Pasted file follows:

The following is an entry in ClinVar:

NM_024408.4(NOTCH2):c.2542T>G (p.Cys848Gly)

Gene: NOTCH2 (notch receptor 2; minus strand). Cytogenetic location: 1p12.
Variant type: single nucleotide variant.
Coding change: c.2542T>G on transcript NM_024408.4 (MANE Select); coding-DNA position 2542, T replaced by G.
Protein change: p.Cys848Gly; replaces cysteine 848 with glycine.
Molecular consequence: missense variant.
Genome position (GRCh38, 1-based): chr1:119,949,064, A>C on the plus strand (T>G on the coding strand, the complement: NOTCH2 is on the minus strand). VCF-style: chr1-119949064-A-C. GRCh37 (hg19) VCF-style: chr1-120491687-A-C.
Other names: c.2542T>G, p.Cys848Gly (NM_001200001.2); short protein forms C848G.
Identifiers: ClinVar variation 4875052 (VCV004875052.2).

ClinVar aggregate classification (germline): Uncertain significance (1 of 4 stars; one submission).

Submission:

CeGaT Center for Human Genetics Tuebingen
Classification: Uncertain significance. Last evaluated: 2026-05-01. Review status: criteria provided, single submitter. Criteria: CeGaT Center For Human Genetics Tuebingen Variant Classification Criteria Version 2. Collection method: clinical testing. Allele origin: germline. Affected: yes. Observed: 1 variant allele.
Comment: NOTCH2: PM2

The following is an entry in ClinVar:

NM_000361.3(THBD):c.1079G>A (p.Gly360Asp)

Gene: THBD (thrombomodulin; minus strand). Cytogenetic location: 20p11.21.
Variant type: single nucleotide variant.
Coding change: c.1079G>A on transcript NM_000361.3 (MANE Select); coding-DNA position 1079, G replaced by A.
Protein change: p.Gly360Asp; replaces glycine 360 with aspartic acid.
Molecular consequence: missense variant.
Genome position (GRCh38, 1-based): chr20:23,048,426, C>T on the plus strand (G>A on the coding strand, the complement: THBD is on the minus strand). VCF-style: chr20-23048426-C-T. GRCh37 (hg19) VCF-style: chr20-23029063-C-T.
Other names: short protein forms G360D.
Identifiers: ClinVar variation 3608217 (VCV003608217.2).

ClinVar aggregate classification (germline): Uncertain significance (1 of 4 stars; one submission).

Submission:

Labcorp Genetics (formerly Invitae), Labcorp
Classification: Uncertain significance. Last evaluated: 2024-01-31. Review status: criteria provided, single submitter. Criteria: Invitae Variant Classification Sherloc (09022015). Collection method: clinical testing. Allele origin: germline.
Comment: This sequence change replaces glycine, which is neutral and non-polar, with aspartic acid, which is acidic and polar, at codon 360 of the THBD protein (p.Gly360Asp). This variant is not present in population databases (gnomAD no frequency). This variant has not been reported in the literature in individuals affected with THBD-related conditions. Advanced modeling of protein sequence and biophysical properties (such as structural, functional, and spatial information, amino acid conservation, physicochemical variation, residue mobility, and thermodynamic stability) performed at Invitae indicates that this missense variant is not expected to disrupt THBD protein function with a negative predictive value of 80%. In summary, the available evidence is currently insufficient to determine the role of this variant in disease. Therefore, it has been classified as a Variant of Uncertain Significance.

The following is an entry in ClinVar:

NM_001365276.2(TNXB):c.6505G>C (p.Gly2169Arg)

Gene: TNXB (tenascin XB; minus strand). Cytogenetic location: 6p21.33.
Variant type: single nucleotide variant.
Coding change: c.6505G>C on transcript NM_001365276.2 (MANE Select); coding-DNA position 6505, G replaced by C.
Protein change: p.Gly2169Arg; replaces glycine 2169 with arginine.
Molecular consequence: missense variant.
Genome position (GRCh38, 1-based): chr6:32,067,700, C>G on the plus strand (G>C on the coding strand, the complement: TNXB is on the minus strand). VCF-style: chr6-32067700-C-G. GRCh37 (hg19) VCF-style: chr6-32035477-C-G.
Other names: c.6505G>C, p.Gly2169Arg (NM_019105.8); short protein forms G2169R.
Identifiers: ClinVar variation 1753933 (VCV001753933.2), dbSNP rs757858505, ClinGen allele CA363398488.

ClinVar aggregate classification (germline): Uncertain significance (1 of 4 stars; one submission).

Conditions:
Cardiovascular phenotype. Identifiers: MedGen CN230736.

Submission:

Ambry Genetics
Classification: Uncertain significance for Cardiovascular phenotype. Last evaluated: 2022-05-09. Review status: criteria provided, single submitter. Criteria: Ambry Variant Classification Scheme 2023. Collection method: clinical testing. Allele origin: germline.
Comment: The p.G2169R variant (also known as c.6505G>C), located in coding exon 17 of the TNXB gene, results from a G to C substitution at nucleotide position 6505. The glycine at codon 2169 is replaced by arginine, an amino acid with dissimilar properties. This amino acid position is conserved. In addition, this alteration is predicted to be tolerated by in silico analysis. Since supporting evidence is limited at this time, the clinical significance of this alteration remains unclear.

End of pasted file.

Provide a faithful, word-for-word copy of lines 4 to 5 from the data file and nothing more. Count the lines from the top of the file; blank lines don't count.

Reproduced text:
Variant type: single nucleotide variant.
Coding change: c.2542T>G on transcript NM_024408.4 (MANE Select); coding-DNA position 2542, T replaced by G.